Rough-and-ready geolocation using python and R

The good folks at GeoScience Australia provide a comprehensive set of Australian gazetteer data for free download from their website. Using R and python, I constructed a simple geolocation application to make use of this data. I used the data in the gazetteer to determine the geographic locations of incidents reported by the Country Fire Authority in the rss feed of current incidents provided on their website.

First, I used the sqlite database facilities provided in R, to construct a new sqlite database (gazetteer.db) containing the downloaded gazetteer data. This could just as easily have been done in python, but R served my purposes well:

#R code to read in the gazetteer data and build an sqlite database table for it.
gazdata<-read.csv("Gazetteer2010_txt.csv", header=FALSE)
names(gazdata)<-c("ID_num", "ID_code", "Authority_ID", "State_ID", "Name", "Feature_Code", "Status", "Postcode", "Concise_Gazetteer", "Longitude", "LongDeg", "LongMin", "LongSec", "Latitude", "LatDeg", "LatMin", "LatSec", "Map_100K", "CGDN", "Something")
system('sqlite3 gazetteer.db', wait=FALSE)
connect<-dbConnect(driver, dbname="gazetteer.db")
dbWriteTable(connect, "places", gazdata, overwrite=T, row.names=F, eol="\r\n")

Next, I wrote a python script to download the rss feed, extract the incident locations (both using the feedparser module for python), match the locations with the place names listed in the gazetteer database (using the sqlite3 module of python), and plot a map (in png format) of the incident locations, by calling R from python, using the rpy2 module:

#! /usr/bin/env python
import feedparser
import rpy2.robjects as robjects
from sqlite3 import *
from time import strftime

#download incident feed using feedparser module
NumInc=len(feed.entries) #number of incidents
updatetime=strftime("%a, %d %b %Y %H:%M", feed.updated)  #time feed was updated

#step through incidents and extract location
for i in range(NumInc):
	inc =inc.split(',')[0] #strips out just what is before the comma (usually town/locality)
	incidents[i] =inc.title() #make first letter of each word UC.

#connect to sqlite database of Australian place names

#run query and store lats and longs of incident locations...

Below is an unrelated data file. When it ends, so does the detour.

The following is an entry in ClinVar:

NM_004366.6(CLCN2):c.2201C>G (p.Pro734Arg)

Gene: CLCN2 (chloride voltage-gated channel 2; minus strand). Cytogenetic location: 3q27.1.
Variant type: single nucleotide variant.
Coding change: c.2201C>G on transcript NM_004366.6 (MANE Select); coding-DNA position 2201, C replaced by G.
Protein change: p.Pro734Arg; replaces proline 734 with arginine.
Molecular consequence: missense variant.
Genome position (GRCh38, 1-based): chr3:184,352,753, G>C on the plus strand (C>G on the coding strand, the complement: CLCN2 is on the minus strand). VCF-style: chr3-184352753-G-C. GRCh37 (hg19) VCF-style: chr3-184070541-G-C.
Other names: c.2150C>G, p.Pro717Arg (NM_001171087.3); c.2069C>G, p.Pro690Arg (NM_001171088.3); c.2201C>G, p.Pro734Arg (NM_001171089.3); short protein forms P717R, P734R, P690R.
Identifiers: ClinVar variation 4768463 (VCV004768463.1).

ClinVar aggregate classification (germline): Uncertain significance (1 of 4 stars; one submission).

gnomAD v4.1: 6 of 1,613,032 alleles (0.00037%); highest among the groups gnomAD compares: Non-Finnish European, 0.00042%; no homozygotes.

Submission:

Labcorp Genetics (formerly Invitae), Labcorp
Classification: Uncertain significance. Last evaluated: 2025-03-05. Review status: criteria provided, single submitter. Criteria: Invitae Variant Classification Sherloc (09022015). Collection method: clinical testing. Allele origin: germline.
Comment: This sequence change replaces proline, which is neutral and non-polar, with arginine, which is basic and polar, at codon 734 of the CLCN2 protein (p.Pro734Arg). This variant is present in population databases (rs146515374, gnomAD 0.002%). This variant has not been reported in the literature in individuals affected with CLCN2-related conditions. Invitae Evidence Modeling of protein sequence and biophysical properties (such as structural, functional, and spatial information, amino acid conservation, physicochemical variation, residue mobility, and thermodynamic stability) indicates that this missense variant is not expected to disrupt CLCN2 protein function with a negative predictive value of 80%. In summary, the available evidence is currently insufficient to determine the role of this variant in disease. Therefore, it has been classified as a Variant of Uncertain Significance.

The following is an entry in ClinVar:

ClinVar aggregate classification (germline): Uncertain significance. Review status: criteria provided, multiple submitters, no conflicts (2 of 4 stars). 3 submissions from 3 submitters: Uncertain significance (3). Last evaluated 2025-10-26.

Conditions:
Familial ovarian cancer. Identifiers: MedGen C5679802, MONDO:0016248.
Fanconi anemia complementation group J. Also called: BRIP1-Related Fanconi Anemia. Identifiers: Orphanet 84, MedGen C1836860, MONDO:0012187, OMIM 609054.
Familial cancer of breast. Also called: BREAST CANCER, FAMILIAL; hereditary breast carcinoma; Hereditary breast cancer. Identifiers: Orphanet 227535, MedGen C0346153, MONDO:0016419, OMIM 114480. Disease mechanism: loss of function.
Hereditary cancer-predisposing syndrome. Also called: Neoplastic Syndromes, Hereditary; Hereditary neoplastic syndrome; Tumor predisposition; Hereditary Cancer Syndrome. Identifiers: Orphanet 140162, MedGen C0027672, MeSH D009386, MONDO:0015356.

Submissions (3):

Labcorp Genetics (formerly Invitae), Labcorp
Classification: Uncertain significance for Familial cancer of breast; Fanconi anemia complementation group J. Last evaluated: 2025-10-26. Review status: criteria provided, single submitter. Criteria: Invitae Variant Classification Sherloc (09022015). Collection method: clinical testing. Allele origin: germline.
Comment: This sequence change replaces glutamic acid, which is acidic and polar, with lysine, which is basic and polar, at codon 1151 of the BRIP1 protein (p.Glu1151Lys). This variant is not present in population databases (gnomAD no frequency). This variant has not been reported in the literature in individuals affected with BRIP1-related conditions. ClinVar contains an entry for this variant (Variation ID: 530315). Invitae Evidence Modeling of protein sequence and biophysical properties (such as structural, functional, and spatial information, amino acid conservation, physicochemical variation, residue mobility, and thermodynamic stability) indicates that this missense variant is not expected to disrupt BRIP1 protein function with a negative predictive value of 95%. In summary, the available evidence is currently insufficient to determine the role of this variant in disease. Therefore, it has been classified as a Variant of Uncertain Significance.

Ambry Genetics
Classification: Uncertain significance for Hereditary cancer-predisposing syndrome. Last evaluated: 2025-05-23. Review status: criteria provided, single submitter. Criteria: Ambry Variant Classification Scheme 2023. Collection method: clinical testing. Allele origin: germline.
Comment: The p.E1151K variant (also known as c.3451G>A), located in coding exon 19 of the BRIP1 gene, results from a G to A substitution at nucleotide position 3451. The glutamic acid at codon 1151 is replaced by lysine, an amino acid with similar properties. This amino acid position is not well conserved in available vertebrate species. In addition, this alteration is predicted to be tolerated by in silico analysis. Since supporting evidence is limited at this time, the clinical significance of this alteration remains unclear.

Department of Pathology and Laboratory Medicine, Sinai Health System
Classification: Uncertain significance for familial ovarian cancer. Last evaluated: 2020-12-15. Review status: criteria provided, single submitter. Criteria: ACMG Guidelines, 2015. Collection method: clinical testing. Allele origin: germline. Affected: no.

lat=[""]*NumInc #storage for latitudes
long=[""]*NumInc #storage for longitudes
misses=0 #counter for incident locations not matched in db.
misslist=list() #list to store locations not found in db
#query location of each incident and find latitude and longitude of best-match location
query='select Latitude,Longitude from places where \
Name LIKE ? AND State_ID="VIC" AND \
(Feature_Code="RSTA" OR Feature_Code="POPL" OR Feature_Code="SUB" OR Feature_Code="URBN" OR Feature_Code="PRSH" OR Feature_Code="BLDG")'
for k in range(NumInc):
	t=('%'+incidents[k]+'%',) #match using "like" with wild cards for prefix/suffix of string
	curs.execute(query, t)
	if get is not None: #check if any rows returned (i.e. no matched to locations), only assign result if exists
		lat[k] = get[0]
	if get is None:
missstring='\n'.join(misslist) #convert list of unmatched locations to a string

#use Rpy2 module and R to plot a nice annotated map of locations to a png file
r = robjects.r
r.png("incident_map.png", width=800, height=600)
r.points(y=lat, x=long, col="red", pch=16)
r.text(y=lat, x=long, labels=incidents, adj=1.1, col="red", cex=0.85)
r.axis(2, at=r.seq(-34, -39),labels=r.seq(34, 39), las=1)
r.title(r.paste(NumInc+1, "CFA incidents @",updatetime))
r.text(x=148.5, y=-33.6, labels=r.paste(misses," unmapped incidents:"))
r.text(x=148.5, y=-34,labels=r.paste(missstring))

The script works nicely, although some incident locations aren’t found in the database due to spelling errors, unusual formatting, or omission of locations from the geoscience australia data. I included some code to list the unmatched locations beside the map, for easy reference.

Here’s a map of tonight’s incidents:

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